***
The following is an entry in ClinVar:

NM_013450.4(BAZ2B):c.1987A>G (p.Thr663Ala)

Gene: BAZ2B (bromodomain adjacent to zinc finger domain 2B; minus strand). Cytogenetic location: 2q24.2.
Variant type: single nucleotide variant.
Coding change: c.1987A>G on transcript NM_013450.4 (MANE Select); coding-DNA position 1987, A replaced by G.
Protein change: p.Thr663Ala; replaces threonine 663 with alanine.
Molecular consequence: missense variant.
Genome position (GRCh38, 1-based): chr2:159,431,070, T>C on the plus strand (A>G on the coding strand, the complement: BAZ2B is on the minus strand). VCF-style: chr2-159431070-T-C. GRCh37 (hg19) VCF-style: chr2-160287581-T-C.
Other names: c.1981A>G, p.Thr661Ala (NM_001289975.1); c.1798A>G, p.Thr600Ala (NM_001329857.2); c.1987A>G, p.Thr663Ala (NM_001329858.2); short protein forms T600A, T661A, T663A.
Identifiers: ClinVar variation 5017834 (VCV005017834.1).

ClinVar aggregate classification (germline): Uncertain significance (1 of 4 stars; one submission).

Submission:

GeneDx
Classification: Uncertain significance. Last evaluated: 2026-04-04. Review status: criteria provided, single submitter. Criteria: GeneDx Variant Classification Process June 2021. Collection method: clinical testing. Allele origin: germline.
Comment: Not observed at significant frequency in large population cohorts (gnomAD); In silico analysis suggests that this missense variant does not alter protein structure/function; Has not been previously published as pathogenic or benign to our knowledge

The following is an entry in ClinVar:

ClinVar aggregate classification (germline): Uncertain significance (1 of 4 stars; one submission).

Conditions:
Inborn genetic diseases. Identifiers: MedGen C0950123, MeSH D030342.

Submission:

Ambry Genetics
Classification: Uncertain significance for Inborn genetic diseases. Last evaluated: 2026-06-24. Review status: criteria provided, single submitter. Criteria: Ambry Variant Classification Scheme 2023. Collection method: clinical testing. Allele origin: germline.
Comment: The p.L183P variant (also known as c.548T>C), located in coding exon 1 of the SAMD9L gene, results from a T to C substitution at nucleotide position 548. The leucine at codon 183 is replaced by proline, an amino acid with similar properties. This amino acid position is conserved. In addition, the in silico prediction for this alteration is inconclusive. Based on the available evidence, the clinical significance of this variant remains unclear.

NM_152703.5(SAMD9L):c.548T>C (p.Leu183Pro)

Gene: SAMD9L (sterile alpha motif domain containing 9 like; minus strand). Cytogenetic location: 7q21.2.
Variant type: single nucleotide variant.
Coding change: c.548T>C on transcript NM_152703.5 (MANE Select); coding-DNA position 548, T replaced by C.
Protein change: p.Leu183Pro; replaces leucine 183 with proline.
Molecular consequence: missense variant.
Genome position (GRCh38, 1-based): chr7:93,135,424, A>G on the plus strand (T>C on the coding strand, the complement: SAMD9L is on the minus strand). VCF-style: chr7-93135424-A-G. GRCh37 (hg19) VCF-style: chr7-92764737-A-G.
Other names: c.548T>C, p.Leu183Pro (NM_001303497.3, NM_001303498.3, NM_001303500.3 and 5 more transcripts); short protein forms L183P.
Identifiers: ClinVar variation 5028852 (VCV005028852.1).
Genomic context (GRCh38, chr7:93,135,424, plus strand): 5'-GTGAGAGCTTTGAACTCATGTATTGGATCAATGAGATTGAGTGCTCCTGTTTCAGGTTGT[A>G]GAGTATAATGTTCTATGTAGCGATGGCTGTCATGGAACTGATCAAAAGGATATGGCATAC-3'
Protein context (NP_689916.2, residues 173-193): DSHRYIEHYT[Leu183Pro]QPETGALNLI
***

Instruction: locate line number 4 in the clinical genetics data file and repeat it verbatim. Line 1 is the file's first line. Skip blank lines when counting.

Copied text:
Variant type: single nucleotide variant.